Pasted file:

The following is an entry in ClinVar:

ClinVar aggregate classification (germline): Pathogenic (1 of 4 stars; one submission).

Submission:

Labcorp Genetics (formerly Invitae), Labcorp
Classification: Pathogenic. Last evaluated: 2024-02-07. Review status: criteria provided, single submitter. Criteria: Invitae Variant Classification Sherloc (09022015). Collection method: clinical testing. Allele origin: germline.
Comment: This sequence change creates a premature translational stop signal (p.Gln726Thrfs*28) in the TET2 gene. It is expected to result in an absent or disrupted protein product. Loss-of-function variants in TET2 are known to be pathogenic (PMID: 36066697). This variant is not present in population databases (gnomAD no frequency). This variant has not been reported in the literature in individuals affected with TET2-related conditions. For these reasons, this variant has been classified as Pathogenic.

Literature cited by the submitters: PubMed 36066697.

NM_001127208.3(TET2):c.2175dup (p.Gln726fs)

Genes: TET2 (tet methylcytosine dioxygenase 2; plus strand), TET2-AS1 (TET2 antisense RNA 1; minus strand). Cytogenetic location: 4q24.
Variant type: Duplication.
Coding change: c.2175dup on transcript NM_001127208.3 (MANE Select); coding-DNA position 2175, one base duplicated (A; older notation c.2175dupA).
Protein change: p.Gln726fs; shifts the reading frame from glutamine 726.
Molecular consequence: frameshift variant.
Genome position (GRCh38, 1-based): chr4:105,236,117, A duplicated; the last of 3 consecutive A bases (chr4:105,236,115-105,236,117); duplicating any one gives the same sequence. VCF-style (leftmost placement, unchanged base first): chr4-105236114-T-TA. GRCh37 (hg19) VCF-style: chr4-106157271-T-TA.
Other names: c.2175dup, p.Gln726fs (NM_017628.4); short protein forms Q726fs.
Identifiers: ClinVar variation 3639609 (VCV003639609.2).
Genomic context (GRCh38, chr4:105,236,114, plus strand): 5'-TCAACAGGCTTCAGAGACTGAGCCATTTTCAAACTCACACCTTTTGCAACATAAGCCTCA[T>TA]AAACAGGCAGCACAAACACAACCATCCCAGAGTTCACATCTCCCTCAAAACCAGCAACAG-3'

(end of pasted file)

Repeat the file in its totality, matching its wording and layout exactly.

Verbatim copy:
The following is an entry in ClinVar:

ClinVar aggregate classification (germline): Pathogenic (1 of 4 stars; one submission).

Submission:

Labcorp Genetics (formerly Invitae), Labcorp
Classification: Pathogenic. Last evaluated: 2024-02-07. Review status: criteria provided, single submitter. Criteria: Invitae Variant Classification Sherloc (09022015). Collection method: clinical testing. Allele origin: germline.
Comment: This sequence change creates a premature translational stop signal (p.Gln726Thrfs*28) in the TET2 gene. It is expected to result in an absent or disrupted protein product. Loss-of-function variants in TET2 are known to be pathogenic (PMID: 36066697). This variant is not present in population databases (gnomAD no frequency). This variant has not been reported in the literature in individuals affected with TET2-related conditions. For these reasons, this variant has been classified as Pathogenic.

Literature cited by the submitters: PubMed 36066697.

NM_001127208.3(TET2):c.2175dup (p.Gln726fs)

Genes: TET2 (tet methylcytosine dioxygenase 2; plus strand), TET2-AS1 (TET2 antisense RNA 1; minus strand). Cytogenetic location: 4q24.
Variant type: Duplication.
Coding change: c.2175dup on transcript NM_001127208.3 (MANE Select); coding-DNA position 2175, one base duplicated (A; older notation c.2175dupA).
Protein change: p.Gln726fs; shifts the reading frame from glutamine 726.
Molecular consequence: frameshift variant.
Genome position (GRCh38, 1-based): chr4:105,236,117, A duplicated; the last of 3 consecutive A bases (chr4:105,236,115-105,236,117); duplicating any one gives the same sequence. VCF-style (leftmost placement, unchanged base first): chr4-105236114-T-TA. GRCh37 (hg19) VCF-style: chr4-106157271-T-TA.
Other names: c.2175dup, p.Gln726fs (NM_017628.4); short protein forms Q726fs.
Identifiers: ClinVar variation 3639609 (VCV003639609.2).
Genomic context (GRCh38, chr4:105,236,114, plus strand): 5'-TCAACAGGCTTCAGAGACTGAGCCATTTTCAAACTCACACCTTTTGCAACATAAGCCTCA[T>TA]AAACAGGCAGCACAAACACAACCATCCCAGAGTTCACATCTCCCTCAAAACCAGCAACAG-3'